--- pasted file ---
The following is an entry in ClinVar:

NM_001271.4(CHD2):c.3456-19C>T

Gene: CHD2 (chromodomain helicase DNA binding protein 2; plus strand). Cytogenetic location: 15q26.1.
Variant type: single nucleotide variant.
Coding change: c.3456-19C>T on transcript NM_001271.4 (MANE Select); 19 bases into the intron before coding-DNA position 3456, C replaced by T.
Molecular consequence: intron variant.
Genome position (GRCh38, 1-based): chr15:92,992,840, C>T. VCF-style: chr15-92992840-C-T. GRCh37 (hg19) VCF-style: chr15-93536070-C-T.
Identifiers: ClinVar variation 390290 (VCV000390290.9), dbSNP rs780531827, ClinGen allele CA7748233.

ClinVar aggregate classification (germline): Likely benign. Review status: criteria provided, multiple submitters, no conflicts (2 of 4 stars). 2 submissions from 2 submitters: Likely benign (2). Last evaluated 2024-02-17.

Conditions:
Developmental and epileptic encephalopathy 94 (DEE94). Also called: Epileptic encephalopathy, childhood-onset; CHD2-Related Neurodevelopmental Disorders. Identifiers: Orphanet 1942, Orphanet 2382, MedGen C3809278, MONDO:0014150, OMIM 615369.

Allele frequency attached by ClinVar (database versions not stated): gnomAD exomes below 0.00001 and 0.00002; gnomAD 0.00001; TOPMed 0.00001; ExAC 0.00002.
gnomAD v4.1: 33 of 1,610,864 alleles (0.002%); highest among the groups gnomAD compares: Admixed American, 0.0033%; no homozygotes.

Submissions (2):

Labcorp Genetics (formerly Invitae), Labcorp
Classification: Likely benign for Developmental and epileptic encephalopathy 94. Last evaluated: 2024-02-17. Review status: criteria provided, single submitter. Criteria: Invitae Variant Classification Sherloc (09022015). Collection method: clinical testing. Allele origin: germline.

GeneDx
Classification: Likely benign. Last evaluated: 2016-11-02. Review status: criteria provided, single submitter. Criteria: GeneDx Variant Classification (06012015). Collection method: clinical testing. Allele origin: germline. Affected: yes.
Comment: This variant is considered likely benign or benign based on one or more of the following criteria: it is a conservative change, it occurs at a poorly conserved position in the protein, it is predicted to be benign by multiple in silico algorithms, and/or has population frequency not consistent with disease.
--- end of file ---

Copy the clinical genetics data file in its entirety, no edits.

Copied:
The following is an entry in ClinVar:

NM_001271.4(CHD2):c.3456-19C>T

Gene: CHD2 (chromodomain helicase DNA binding protein 2; plus strand). Cytogenetic location: 15q26.1.
Variant type: single nucleotide variant.
Coding change: c.3456-19C>T on transcript NM_001271.4 (MANE Select); 19 bases into the intron before coding-DNA position 3456, C replaced by T.
Molecular consequence: intron variant.
Genome position (GRCh38, 1-based): chr15:92,992,840, C>T. VCF-style: chr15-92992840-C-T. GRCh37 (hg19) VCF-style: chr15-93536070-C-T.
Identifiers: ClinVar variation 390290 (VCV000390290.9), dbSNP rs780531827, ClinGen allele CA7748233.

ClinVar aggregate classification (germline): Likely benign. Review status: criteria provided, multiple submitters, no conflicts (2 of 4 stars). 2 submissions from 2 submitters: Likely benign (2). Last evaluated 2024-02-17.

Conditions:
Developmental and epileptic encephalopathy 94 (DEE94). Also called: Epileptic encephalopathy, childhood-onset; CHD2-Related Neurodevelopmental Disorders. Identifiers: Orphanet 1942, Orphanet 2382, MedGen C3809278, MONDO:0014150, OMIM 615369.

Allele frequency attached by ClinVar (database versions not stated): gnomAD exomes below 0.00001 and 0.00002; gnomAD 0.00001; TOPMed 0.00001; ExAC 0.00002.
gnomAD v4.1: 33 of 1,610,864 alleles (0.002%); highest among the groups gnomAD compares: Admixed American, 0.0033%; no homozygotes.

Submissions (2):

Labcorp Genetics (formerly Invitae), Labcorp
Classification: Likely benign for Developmental and epileptic encephalopathy 94. Last evaluated: 2024-02-17. Review status: criteria provided, single submitter. Criteria: Invitae Variant Classification Sherloc (09022015). Collection method: clinical testing. Allele origin: germline.

GeneDx
Classification: Likely benign. Last evaluated: 2016-11-02. Review status: criteria provided, single submitter. Criteria: GeneDx Variant Classification (06012015). Collection method: clinical testing. Allele origin: germline. Affected: yes.
Comment: This variant is considered likely benign or benign based on one or more of the following criteria: it is a conservative change, it occurs at a poorly conserved position in the protein, it is predicted to be benign by multiple in silico algorithms, and/or has population frequency not consistent with disease.